The Washington Department of Fish and Wildlife (WDFW) and forest landowners are preparing to move forward on a joint strategy to help protect the fisher, a member of the weasel family currently under consideration for federal listing as a threatened species.
The U.S. Fish and Wildlife Service (USFWS) is accepting public comments through March 30th on a proposed agreement with WDFW that, if approved, will extend incentives to landowners who take steps to protect fishers that move onto their lands.
Under the proposed Candidate Conservation Agreement with Assurances (CCAA), landowners who adopt specified conservation measures will not be subject to any additional land restrictions if fishers are listed for protection under the federal Endangered Species Act (ESA).
Options for submitting public comments on the proposed CCAA are outlined at http://www.fws.gov/wafwo/.
“This program can really be a win-win for both fishers and landowners,” said Penny Becker, WDFW wildlife diversity manager. “In many cases, landowners who simply agree not to harm or disturb fishers and report any they see on their property can be exempted from restrictions that may result from a future ESA listing.”
Doug Hooks, director of environmental programs at the Washington Forest Protection Association, said his organization has been working with WDFW, USFWS, tribes and others for more than a year to extend the program to landowners in Washington state.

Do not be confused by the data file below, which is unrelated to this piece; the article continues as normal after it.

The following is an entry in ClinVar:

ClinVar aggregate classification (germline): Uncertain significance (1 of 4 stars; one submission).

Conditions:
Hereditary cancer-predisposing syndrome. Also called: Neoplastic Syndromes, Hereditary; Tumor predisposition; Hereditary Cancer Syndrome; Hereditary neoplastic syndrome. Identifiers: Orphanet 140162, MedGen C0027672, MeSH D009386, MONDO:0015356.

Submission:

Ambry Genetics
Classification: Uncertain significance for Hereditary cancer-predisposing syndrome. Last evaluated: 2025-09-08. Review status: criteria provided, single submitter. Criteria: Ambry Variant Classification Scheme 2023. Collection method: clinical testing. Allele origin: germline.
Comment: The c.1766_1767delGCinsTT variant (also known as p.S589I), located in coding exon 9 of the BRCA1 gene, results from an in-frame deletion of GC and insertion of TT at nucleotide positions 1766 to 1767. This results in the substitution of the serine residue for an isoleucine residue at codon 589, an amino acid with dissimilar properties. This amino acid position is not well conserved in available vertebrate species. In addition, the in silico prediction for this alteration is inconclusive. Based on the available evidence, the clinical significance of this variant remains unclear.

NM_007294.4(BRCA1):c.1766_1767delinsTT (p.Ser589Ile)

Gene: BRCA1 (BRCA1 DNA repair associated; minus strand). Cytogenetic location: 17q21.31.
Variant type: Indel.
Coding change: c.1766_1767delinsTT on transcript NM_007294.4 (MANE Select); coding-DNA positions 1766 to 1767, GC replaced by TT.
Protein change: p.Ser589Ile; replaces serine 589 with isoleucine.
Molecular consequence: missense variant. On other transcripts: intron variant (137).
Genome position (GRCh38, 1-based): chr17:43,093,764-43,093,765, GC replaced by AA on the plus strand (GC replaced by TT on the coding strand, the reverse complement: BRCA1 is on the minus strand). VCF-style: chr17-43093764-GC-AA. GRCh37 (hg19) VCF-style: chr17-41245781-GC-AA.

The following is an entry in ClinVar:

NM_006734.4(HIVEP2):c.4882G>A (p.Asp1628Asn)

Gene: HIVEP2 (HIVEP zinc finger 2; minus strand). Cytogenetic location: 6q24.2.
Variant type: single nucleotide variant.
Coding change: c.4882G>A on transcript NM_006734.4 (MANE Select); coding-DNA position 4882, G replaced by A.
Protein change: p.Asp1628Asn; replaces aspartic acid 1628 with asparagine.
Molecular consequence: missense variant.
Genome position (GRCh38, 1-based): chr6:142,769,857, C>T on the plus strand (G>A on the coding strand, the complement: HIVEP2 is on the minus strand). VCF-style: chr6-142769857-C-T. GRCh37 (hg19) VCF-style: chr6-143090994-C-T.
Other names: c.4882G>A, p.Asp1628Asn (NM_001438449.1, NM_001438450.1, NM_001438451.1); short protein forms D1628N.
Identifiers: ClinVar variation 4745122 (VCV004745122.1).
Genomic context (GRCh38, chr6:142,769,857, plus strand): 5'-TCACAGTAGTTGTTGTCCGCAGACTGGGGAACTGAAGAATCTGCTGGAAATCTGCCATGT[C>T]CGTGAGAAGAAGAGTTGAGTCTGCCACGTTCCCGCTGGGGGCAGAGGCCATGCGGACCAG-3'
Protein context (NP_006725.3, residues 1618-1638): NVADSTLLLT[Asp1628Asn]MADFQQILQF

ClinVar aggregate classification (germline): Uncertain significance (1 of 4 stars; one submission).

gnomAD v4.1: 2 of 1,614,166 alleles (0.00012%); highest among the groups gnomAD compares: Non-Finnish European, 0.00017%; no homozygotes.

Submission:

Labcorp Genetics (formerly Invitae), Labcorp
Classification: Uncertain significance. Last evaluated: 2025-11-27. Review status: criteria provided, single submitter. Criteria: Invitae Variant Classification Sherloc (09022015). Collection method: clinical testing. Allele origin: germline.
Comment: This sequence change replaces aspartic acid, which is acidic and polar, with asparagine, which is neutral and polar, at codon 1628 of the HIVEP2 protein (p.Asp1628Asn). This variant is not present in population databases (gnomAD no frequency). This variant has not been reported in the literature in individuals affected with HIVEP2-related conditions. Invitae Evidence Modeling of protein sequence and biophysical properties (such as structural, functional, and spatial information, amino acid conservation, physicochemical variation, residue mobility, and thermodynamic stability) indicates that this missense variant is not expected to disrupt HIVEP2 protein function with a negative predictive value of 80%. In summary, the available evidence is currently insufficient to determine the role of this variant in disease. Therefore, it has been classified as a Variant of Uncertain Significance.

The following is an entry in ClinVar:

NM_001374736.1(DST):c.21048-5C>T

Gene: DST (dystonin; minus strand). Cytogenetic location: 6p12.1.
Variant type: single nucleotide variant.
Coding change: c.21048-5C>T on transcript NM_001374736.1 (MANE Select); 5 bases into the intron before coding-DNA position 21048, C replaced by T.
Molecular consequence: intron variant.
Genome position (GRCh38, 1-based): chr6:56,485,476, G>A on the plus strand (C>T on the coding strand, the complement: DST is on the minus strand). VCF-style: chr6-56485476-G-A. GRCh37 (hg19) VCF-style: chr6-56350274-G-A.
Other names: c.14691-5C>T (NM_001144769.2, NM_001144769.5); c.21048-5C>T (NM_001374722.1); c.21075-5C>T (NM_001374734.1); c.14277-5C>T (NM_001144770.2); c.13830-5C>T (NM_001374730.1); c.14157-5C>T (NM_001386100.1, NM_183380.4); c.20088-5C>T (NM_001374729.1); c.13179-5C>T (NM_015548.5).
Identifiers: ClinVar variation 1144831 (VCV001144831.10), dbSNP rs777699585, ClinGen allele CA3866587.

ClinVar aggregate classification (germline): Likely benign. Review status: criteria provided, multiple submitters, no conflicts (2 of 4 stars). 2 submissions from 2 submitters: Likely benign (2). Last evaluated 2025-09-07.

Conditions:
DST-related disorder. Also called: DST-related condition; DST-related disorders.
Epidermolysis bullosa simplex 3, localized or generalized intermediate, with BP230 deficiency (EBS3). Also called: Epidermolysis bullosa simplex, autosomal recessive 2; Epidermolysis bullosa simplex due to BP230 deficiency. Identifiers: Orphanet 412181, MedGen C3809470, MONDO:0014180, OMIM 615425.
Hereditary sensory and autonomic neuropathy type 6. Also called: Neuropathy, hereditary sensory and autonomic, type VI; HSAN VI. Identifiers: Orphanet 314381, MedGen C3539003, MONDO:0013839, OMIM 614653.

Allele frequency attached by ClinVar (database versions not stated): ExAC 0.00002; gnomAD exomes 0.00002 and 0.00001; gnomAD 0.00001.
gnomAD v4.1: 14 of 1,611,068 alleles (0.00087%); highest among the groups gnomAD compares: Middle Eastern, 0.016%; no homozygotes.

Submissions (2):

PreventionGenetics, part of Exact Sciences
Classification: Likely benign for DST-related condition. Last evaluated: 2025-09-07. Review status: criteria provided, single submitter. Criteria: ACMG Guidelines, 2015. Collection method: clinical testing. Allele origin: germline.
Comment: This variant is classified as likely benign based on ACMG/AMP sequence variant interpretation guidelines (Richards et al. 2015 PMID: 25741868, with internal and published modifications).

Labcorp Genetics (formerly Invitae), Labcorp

“The work we are doing together is a testament that landowners, the state and federal government can develop voluntary measures that protect wildlife and the forestry business at the same time,” Hooks said.
More information on the CCAA program is available on WDFW’s website at http://wdfw.wa.gov/conservation/fisher/ccaa.html, or by contacting Gary Bell (360-902-2412, [email protected]) or Jeff Azerrad (360-696-6211 ext. 6754, [email protected]).
Fishers are one of the larger members of the weasel family, which also includes otters, badgers and wolverines. Eliminated from Washington by the mid-1900s through over-trapping and habitat loss, fishers are now making a comeback through efforts to reestablish the species by WDFW, the National Park Service, Conservation Northwest and other partners. Fishers have been listed by the state as endangered since 1998.